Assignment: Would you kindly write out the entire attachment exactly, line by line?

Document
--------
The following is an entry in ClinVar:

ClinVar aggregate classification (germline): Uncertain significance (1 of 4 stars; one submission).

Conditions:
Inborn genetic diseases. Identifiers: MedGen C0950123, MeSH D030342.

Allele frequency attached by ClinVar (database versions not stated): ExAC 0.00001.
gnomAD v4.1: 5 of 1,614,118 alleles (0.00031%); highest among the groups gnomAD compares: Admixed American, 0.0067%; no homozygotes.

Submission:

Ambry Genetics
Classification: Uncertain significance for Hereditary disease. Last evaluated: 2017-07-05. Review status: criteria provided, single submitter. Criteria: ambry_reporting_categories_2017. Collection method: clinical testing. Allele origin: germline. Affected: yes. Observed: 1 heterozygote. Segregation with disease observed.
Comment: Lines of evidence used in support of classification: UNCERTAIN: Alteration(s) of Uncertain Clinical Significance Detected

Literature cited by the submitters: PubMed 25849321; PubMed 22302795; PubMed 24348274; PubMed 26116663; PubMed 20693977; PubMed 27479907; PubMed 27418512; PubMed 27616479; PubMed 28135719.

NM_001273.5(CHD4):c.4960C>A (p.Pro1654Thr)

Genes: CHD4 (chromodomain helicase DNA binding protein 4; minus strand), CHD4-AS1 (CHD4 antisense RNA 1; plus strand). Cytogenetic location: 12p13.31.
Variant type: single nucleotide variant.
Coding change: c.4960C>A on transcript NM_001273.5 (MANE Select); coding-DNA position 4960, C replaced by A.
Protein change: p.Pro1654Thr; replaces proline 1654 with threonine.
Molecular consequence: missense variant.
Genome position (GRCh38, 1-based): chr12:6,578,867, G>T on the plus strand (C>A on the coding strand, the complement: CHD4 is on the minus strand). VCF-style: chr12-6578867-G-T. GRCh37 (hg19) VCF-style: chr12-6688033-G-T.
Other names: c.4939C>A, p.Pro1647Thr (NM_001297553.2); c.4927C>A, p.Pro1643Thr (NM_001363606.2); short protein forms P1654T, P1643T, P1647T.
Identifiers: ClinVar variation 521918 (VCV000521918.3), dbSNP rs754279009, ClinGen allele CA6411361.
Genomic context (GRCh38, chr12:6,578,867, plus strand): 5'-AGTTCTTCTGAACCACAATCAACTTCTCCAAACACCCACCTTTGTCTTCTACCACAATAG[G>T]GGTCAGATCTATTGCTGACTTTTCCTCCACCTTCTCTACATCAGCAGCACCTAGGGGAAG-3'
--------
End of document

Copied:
The following is an entry in ClinVar:

ClinVar aggregate classification (germline): Uncertain significance (1 of 4 stars; one submission).

Conditions:
Inborn genetic diseases. Identifiers: MedGen C0950123, MeSH D030342.

Allele frequency attached by ClinVar (database versions not stated): ExAC 0.00001.
gnomAD v4.1: 5 of 1,614,118 alleles (0.00031%); highest among the groups gnomAD compares: Admixed American, 0.0067%; no homozygotes.

Submission:

Ambry Genetics
Classification: Uncertain significance for Hereditary disease. Last evaluated: 2017-07-05. Review status: criteria provided, single submitter. Criteria: ambry_reporting_categories_2017. Collection method: clinical testing. Allele origin: germline. Affected: yes. Observed: 1 heterozygote. Segregation with disease observed.
Comment: Lines of evidence used in support of classification: UNCERTAIN: Alteration(s) of Uncertain Clinical Significance Detected

Literature cited by the submitters: PubMed 25849321; PubMed 22302795; PubMed 24348274; PubMed 26116663; PubMed 20693977; PubMed 27479907; PubMed 27418512; PubMed 27616479; PubMed 28135719.

NM_001273.5(CHD4):c.4960C>A (p.Pro1654Thr)

Genes: CHD4 (chromodomain helicase DNA binding protein 4; minus strand), CHD4-AS1 (CHD4 antisense RNA 1; plus strand). Cytogenetic location: 12p13.31.
Variant type: single nucleotide variant.
Coding change: c.4960C>A on transcript NM_001273.5 (MANE Select); coding-DNA position 4960, C replaced by A.
Protein change: p.Pro1654Thr; replaces proline 1654 with threonine.
Molecular consequence: missense variant.
Genome position (GRCh38, 1-based): chr12:6,578,867, G>T on the plus strand (C>A on the coding strand, the complement: CHD4 is on the minus strand). VCF-style: chr12-6578867-G-T. GRCh37 (hg19) VCF-style: chr12-6688033-G-T.
Other names: c.4939C>A, p.Pro1647Thr (NM_001297553.2); c.4927C>A, p.Pro1643Thr (NM_001363606.2); short protein forms P1654T, P1643T, P1647T.
Identifiers: ClinVar variation 521918 (VCV000521918.3), dbSNP rs754279009, ClinGen allele CA6411361.
Genomic context (GRCh38, chr12:6,578,867, plus strand): 5'-AGTTCTTCTGAACCACAATCAACTTCTCCAAACACCCACCTTTGTCTTCTACCACAATAG[G>T]GGTCAGATCTATTGCTGACTTTTCCTCCACCTTCTCTACATCAGCAGCACCTAGGGGAAG-3'